Throw Back: Rich Mullins
He’s been gone for 17 years now; Friday, September 19, 1997. Just a month shy of his 42nd birthday. South of Bloomington, IL, Rich flipped his Jeep Wrangler. Neither he nor his passenger, Mitch McVicker, were wearing seat belts and were thrown from the vehicle. A passing 18-wheeler swerved to avoid hitting the Jeep and struck Rich instead, killing him instantly. Mitch survived. We got the news over the weekend. Speechless. Seventeen years later and words still don’t suffice.
I was in St Louis at the time. Rich had been there just a few weeks prior for a concert at a local church. He gathered all of us involved with the show in a little office before the concert started. Not the senior pastor’s office. More of a closet with a desk and a phone really. We prayed. He looked tired, almost haggard. A couple of days worth of stubble didn’t help. But there were circles under his eyes. And those eyes didn’t have quite the impish sparkle I remembered from earlier meetings when both of us were younger. I got him out on stage, stayed for a song or two and then headed home. And that was my last encounter with Rich Mullins.
I first met Rich in April 1987 in Nashville. At that point he had one album to his credit, the 1986 Rich Mullins which had yielded the minor hit Elijah. Back then he was still largely known as the guy who’d written the Amy Grant song Sing Your Praise To The Lord. It was Gospel Music Association (GMA) week and downtown was crawling with Christian radio guys and artists. A group of us decided to go to The Old Spaghetti Factory. Rich was among us. As we walked down Commerce Street, Rich got out ahead of us and started skipping down the street. Skipping. In the middle of the street.
He could be a bit of an eccentric. Or a flake. Depending on your point of your view and how manic he was behaving at any given moment. But he could also turn a phrase with the best of them. Some of his lyrics are almost Davidic. He’s among, if not THE, best lyricist since they stopped accepting submissions for the book of Psalms. Christian or mainstream. Lennon-McCartney, Simon, Dylan, Springsteen? Pikers.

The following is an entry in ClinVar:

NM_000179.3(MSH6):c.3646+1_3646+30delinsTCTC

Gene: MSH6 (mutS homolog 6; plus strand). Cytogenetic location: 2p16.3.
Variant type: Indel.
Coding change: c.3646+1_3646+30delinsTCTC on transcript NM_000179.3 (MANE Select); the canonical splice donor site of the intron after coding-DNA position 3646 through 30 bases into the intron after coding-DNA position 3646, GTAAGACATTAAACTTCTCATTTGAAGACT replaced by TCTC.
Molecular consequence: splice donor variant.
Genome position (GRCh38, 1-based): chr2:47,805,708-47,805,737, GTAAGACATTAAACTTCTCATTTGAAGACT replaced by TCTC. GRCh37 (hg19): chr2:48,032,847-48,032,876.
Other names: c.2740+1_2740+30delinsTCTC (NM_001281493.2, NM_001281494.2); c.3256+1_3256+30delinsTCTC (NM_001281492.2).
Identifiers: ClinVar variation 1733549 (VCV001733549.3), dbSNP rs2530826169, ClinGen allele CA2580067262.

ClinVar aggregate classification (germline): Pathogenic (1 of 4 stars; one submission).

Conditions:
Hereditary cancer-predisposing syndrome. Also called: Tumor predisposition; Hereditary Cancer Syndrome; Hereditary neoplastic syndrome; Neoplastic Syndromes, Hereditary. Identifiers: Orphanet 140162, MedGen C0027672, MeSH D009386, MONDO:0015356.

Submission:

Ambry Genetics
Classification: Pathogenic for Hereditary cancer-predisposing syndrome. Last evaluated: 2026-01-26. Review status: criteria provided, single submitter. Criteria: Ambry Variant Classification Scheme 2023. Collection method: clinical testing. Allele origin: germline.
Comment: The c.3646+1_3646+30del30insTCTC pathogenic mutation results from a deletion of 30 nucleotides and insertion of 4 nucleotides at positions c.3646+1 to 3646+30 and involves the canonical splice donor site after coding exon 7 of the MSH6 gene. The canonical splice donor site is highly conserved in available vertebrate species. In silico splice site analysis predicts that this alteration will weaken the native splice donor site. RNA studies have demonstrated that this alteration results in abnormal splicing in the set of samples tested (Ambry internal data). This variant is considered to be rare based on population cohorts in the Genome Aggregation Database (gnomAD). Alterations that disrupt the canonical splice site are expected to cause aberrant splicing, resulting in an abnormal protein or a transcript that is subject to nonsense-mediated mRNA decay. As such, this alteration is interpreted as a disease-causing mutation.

And with all due respect to Tomlin, Redman, Baloche and their ilk of praise and worship writers, Mullins set the bar so high that most don’t even realize there is a bar. Sing Your Praise To The Lord was only the beginning. Awesome God arguably ushered in the contemporary praise and worship genre. And Sometimes By Step darn near perfected it. Sure the chorus (actually written by Beaker and released first as Step By Step on the 1991 The World As Best As I Remember It, Vol. 1) is kind of, well, chorusy. But Rich went back and added a few verses and put it on the 1992 The World As Best As I Remember It, Vol. 2. That transformed it from a really good praise and worship ditty to an amazing statement of faith in the face of doubt and an admission of human weakness in light of God’s omnipotence.
Sometimes I think of Abraham
How one star he saw had been lit for me
He was a stranger in this land
And I am that, no less than he
And on this road to righteousness
Sometimes the climb can be so steep
I may falter in my steps
But never beyond your reach
But Rich wasn’t a praise and worship artist. It’s not fair to limit whatever it is that Rich was with that simple definition. His was a talent far more literary than the mere praise and worship (with lyrics largely plagiarized directly from the scripture) being churned out today, like the fast food of the music industry.
Rich had that once-in-a-century gift of holding seemingly unrelated Biblical passages and truths up to the light, like a prism, and discovering new colors, nuances. And then he would turn those truths into verse so rich, so lyrical and literary that to this day they take my breath away. And while he exposed truth in new ways, he also embraced tradition. His song Creed, from the 1993 A Liturgy, A Legacy & A Ragamuffin Band (itself a nod to tradition), is Rich’s version (almost word-for-word) of the Apostles’ Creed, which dates to 390 AD.
Several years after that initial skip down Commerce Street I was back in Nashville at another GMA week. Had to be 1991 or 1992. Rich’s label had rented out a local coffee shop and invited a bunch of radio folks to a concert. Just Rich and Beaker, a dulcimer and a couple of guitars. Pure artistry. Before leaving that evening we each received a special CD that contained both volumes of The World As Best As I Remember It. That is my most prized recording to this day.
Rich didn’t make many videos, and the few he did produce are not that easy to find. But I did manage to come across an embeddable version of Here In America. That song was also on the 1993 A Liturgy, A Legacy & A Ragamuffin Band.